The word “essay” comes from the French verb “essayer” which means “to try”. An essay, in the original sense, is something you write to try to figure something out.
- Paul Graham Hackers and Painters
The word “essay” comes from the French verb “essayer” which means “to try”. An essay, in the original sense, is something you write to try to figure something out.
Elon Musk wrote this earlier this week after mentioning Nick Bostrom’s new book.
Hope we're not just the biological boot loader for digital superintelligence. Unfortunately, that is increasingly probable— Elon Musk (@elonmusk) August 3, 2014
Worth reading Superintelligence by Bostrom. We need to be super careful with AI. Potentially more dangerous than nukes.
— Elon Musk (@elonmusk)
I’ve often wondered the same thing, but never summed it up so cleverly. Now I am really excited to read Superintelligence.
I’m not sure if Neil deGrasse Tyson’s tweet today is related, but I sure hope he’s right.
Seems to me, as long as we don't program emotions into Robots, there's no reason to fear them taking over the world.
— Neil deGrasse Tyson (@neiltyson)
In this new, online-exclusive video for Criterion, Wes Anderson, Jeff Goldblum, Bill Murray, and Willem Dafoe reminisce about the challenging conditions under which they made The Life Aquatic with Steve Zissou.
Man I love The Life Aquatic. See check out Criterion’s behind the scenes photos from the set.
Kevin Kelly for Wired:
A massively surveilled world is not a world I would design (or even desire), but massive surveillance is coming either way because that is the bias of digital technology and we might as well surveil well and civilly.
And then it gets really interesting.
But if today’s social media has taught us anything about ourselves as a species it is that the human impulse to share trumps the human impulse for privacy. So far, at every juncture that offers a technological choice between privacy or sharing, we’ve tilted, on average, towards more sharing, more disclosure. We shouldn’t be surprised by this bias because transparency is truly ancient. For eons humans have lived in tribes and clans where every act was open and visible and there were no secrets. We evolved with constant co-monitoring. Contrary to our modern suspicions, there wouldn’t be a backlash against a circular world where we constantly spy on each other because we lived like this for a million years, and — if truly equitable and symmetrical — it can feel comfortable.
There is no question that a “massively surveilled” world is coming. I would argue it’s already here. I too am nervous about it. KK giving it (ancient) historical context is both fascinating and oddly reassuring.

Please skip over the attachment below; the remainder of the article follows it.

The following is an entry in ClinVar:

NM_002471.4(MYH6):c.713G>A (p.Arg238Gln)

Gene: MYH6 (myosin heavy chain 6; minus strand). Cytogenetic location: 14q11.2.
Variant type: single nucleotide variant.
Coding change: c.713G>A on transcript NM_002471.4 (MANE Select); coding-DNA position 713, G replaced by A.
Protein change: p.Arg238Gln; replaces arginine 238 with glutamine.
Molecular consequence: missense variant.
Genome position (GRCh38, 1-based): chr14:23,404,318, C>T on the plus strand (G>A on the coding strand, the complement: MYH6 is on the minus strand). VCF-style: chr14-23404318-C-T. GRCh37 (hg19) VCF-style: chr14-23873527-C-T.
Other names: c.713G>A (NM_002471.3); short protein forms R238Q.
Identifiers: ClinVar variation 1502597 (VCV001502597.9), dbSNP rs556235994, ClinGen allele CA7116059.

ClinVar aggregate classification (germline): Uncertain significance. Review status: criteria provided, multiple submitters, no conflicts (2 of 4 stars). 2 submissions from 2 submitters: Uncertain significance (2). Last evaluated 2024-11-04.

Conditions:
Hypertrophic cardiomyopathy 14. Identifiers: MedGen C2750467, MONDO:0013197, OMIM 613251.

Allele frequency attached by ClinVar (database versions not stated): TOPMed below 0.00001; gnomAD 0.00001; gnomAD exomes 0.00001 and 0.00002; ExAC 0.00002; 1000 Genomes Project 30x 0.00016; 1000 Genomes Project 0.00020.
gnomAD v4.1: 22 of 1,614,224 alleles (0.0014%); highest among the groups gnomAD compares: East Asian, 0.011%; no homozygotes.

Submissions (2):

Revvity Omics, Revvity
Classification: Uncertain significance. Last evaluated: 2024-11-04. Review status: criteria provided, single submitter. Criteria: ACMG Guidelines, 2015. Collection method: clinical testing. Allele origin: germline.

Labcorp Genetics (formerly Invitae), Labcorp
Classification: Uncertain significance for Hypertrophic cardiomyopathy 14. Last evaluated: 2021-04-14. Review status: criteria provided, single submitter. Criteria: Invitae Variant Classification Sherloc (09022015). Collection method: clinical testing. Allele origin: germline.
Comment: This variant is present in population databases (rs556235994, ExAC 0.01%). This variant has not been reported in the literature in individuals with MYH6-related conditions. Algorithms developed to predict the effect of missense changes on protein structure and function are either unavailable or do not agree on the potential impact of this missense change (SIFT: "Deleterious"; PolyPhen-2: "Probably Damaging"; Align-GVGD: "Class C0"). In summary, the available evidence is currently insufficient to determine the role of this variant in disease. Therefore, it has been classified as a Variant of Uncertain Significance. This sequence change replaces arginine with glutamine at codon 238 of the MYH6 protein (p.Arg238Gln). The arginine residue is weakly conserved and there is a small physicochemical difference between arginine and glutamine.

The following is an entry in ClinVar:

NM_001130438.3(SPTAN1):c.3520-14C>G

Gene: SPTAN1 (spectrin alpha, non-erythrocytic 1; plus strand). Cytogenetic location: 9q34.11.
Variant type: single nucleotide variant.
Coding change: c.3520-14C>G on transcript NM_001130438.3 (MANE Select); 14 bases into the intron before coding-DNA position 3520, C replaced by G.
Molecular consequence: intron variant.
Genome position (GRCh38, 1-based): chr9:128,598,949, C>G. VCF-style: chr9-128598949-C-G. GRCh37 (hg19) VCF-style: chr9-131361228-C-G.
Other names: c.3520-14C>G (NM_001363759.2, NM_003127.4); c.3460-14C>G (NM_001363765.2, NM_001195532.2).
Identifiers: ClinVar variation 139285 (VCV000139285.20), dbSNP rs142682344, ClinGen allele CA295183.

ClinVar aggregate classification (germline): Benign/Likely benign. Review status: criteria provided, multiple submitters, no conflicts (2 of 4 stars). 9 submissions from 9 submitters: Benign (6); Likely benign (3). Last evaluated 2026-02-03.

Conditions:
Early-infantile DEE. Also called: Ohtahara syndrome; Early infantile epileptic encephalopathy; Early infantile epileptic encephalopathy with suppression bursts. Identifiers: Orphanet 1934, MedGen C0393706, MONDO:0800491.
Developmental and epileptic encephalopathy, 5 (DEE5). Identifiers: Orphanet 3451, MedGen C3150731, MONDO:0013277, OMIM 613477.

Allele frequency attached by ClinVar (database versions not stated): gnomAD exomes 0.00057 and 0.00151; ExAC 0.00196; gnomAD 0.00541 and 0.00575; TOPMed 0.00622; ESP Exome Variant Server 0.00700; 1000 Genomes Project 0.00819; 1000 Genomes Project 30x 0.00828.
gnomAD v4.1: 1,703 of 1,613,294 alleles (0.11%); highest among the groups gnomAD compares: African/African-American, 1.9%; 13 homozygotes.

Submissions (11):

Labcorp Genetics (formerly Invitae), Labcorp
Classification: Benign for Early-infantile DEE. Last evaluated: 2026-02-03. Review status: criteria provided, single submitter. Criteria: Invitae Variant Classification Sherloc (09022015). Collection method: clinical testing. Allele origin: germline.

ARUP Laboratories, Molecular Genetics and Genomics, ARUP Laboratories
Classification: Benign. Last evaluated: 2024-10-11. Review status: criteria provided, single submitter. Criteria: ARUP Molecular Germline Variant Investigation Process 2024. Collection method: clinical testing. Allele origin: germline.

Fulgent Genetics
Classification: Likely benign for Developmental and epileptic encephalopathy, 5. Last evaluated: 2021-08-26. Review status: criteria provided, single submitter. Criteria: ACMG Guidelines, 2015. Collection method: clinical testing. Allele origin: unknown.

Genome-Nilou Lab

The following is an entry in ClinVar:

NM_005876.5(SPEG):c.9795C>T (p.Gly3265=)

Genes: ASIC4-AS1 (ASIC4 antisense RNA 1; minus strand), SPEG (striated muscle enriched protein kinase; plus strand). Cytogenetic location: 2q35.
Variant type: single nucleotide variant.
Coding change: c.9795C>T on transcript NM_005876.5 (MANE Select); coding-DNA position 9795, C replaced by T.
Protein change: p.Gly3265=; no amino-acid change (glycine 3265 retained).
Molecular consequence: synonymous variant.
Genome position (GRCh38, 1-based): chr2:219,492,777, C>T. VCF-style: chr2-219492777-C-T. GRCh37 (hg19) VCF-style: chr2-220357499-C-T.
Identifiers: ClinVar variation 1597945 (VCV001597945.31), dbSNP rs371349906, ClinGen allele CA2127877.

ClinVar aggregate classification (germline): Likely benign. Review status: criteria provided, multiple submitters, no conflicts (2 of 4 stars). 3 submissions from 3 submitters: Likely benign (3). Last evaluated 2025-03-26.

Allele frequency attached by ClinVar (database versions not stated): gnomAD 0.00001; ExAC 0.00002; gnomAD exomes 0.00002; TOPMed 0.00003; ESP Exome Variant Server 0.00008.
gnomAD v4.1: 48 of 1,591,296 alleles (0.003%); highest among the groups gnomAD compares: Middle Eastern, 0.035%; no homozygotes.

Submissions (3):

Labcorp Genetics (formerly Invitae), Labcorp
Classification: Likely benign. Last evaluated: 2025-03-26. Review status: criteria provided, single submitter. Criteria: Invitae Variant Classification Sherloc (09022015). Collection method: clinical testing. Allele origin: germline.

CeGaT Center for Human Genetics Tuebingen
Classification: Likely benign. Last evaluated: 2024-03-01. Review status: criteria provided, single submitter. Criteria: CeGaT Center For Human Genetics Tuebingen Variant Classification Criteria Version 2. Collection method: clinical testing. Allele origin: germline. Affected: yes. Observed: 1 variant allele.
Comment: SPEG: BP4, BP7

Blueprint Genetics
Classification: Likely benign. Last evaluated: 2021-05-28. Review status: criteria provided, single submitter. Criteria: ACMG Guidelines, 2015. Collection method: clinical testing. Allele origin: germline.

I hesitated to read “It’s All Too Much” because I figured it was for people with very serious clutter problems. I spend a lot of time battling clutter and generally win. But while my house usually appears clean and straightened I secretly manage several caches of papers to scan, magazines to review, and clothes to donate. My hope was that this book would offer up some strategies for dealing with those last bits of clutter. Unfortunately it didn’t.
The first chapter presents a quiz to determine the reader’s position on a clutter scale. There are a possible 20 points. Your score places you into one of three clutter groups.
00-02 points - Clutter free
03-09 points - Clutter Victim
10-20 points - Hard Core Hoarder
I scored a 10. That’s right, according to Peter Walsh I am a “Hard Core Hoarder”. That my friends is absurd.
Instead of closing it right then, I was actually encouraged by Peter Walsh’s outrageous mis-categorization of me. Surely as a “Hard Core Hoarder” I would find some useful information to help me deal with my sickness, right? Nope.
Walsh spends most of the book describing his interactions with people who sound like borderline if not actual hoarders. He describes people who haven’t used their dining room table to eat dinner in decades. People who have trouble sleeping in their beds because they are filled with their kids toys. People with serious problems. Not only were his strategies for dealing with those problems worthless to me, but I was now really offended to be in the same clutter group as these people.
I also took issue with Walsh’s ambivalence toward recycling or reusing all the junk he helps people remove. He touches on recycling and reuse but notes that most shelters could use cash instead of items. Of course they could. That doesn’t mean you shouldn’t try to keep as much of your junk out of the waste stream as possible. I can understand not wanting to complicate the removal process for people who have real issue detaching. But he never mentions listing things for free on Craigslist which has been an excellent strategy for me. I’ve had lamps, furniture, clothing, books, all picked up within an hour of listing. Plus once you’ve agreed to give the item to someone else it’s gone. I think it’s irresponsible to just throw everything out.